I could tell straight away by the smug tone of my daughter’s voice that she was going to tell me something I wasn’t going to like.
The tween had been staying a few nights at grandpa’s place during the holidays which inevitably meant the she ruled the roost, particularly when it came to tapping into his wallet.
“Grandpa took me shopping,” she announced.
“And I bought a couple of t-shirts, a dress …. and some black shorts.”
Black was the word which she knew placed her on very dangerous ground with her mother.
“But I’m allowed to wear them.”
My 12-year-old’s response at the moment to anything she suspects is dodgy in her mother’s world is to jump in with a resounding “But I’m allowed to ..” buy/wear/eat/do whatever.
I think she believes if she gets in first I’ll change the rules as we go along – a bit like the government.
My problem with black is probably very old fashioned. And yes, like most mothers, it’s a hang up somehow intraveniously injected into my genes by my own mother.
Mum was from old-fashioned country stock, someone who rolled with the punches and a popular favourite among my friends. But like all of us she had her quirks and one was her aversion to girls wearing black.
Even as a teenager whenever I gravitated towards anything darker than battleship grey on the hangers mum’s nose would start to twitch and the lips would purse. I knew what was coming.
“Only prostitutes and Italians wear black,” she’d inform me.
On reflection there must have been an unwritten communicado between all mums of teenage girls in the 70s, because none of us wore black. I remember the ballroom at our school formal being a sea of riotous colour, the only black being the boys’ tuxedos. Unlike today when the colour scheme resembles more of a wake.
So needless to say, even though she died a decade ago, the things that drove me mad about my mother are now driving my daughter mad.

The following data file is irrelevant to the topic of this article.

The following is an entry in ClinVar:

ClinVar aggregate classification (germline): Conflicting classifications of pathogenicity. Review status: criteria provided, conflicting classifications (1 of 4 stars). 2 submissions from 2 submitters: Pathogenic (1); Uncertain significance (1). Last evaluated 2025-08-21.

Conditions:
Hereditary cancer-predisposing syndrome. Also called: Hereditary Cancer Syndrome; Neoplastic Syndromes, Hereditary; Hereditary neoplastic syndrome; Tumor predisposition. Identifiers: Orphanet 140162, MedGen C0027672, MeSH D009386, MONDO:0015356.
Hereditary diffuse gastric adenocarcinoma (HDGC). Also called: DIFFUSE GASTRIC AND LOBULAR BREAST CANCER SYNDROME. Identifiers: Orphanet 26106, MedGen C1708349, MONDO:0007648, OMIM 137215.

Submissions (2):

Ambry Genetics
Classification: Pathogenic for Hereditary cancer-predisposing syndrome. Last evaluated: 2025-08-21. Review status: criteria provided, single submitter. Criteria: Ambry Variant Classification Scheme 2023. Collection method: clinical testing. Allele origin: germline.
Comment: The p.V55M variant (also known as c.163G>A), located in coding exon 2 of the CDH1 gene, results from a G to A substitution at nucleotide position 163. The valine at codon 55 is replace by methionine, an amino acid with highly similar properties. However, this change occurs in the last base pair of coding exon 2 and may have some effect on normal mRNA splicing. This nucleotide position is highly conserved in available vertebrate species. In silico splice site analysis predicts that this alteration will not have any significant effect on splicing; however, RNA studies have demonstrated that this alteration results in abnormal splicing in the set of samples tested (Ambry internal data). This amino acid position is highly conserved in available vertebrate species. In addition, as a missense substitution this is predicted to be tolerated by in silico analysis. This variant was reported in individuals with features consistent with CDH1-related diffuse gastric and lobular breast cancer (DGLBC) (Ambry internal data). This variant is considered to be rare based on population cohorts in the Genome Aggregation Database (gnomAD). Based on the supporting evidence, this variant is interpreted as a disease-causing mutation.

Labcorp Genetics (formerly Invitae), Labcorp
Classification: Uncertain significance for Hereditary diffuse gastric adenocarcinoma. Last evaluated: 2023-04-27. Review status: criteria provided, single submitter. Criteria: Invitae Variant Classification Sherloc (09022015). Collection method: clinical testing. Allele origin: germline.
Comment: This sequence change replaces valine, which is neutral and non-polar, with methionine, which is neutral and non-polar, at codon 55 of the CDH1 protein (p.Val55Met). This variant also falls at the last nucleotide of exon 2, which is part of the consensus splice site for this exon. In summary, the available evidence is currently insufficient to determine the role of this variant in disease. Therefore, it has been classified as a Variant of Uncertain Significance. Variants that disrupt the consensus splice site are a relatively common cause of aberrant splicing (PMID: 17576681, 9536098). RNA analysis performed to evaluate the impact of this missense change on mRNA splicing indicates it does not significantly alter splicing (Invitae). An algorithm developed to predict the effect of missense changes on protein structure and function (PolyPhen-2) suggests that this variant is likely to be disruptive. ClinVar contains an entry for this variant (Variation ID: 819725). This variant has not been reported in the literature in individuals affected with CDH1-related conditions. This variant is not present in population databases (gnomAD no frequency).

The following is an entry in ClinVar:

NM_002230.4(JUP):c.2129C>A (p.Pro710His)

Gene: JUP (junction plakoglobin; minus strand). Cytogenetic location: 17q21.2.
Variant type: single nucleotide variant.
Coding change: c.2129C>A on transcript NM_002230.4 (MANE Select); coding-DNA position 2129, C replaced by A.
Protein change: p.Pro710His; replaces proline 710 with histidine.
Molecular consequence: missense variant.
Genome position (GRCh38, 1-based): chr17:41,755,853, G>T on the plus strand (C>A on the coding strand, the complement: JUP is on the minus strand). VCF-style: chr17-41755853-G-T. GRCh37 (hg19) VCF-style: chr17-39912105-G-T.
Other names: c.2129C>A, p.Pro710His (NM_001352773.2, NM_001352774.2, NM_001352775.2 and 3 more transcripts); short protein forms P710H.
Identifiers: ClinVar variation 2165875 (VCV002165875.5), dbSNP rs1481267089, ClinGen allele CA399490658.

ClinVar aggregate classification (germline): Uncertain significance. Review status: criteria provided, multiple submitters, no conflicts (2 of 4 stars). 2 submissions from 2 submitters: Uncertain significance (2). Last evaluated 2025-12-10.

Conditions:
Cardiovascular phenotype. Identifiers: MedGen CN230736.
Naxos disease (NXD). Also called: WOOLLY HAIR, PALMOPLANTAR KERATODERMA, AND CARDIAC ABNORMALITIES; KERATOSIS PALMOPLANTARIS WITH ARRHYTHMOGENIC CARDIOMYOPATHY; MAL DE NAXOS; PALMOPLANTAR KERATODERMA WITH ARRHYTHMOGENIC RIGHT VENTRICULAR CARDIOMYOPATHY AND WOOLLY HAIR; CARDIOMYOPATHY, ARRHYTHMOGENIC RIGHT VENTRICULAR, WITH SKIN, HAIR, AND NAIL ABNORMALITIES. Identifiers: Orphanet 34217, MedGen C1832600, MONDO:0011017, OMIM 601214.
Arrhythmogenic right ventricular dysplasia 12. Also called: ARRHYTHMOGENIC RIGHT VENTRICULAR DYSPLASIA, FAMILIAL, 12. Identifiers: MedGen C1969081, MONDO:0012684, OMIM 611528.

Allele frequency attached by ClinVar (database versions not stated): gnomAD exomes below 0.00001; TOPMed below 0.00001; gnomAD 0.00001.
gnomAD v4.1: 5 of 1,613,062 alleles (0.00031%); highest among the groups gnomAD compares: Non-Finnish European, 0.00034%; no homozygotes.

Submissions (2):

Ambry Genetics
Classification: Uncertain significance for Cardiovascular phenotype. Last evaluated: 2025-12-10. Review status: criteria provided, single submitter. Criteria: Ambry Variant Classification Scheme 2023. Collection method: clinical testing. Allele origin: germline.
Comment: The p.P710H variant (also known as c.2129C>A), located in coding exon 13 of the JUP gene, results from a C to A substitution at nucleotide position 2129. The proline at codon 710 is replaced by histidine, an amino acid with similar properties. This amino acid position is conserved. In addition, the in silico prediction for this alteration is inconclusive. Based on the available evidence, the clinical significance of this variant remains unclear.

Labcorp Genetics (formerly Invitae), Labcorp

When the tween and I searched for a dress for her to wear to her Year 6 graduation I learned that black was the least of our problems. Today we’re also challenged by plunging necklines, tight fits and side splits.
It’s impossible to find something age appropriate, something which doesn’t make her look like Laura out of Little House On The Prairie or a strumpet from Underbelly.
And now of course parents of even younger girls – the tweenie age between 5 and 8 – have been slugged another fashion hurdle; the ridiculous marketing ploy by underwear giant Bonds to sell bras for six-year-olds.
These ‘bralettes’ are brightly coloured and appealing, a bit like the Bonds padded bras for eight-year-olds which have triggered howls of protests. Psychologists are screaming adultification of children, while parents are stressing over how they’ll cope with the peer pressure when Missy throws a tanty because she’s the only one in class without one.
I was witness to this pressure just recently at a Warringah Mall bra shop where I saw a mother purchasing a black lacy push up number for her 12-year-old. The saleslady told me it wasn’t uncommon.
My mother would have agreed, but she would have said it differently.
“Common. It’s absolutely common.”
As for my daughter’s shorts? She won that round, they actually look quite smart with a coloured top, coloured shoes and coloured hairband. And I’m sure they’ll fade in the wash.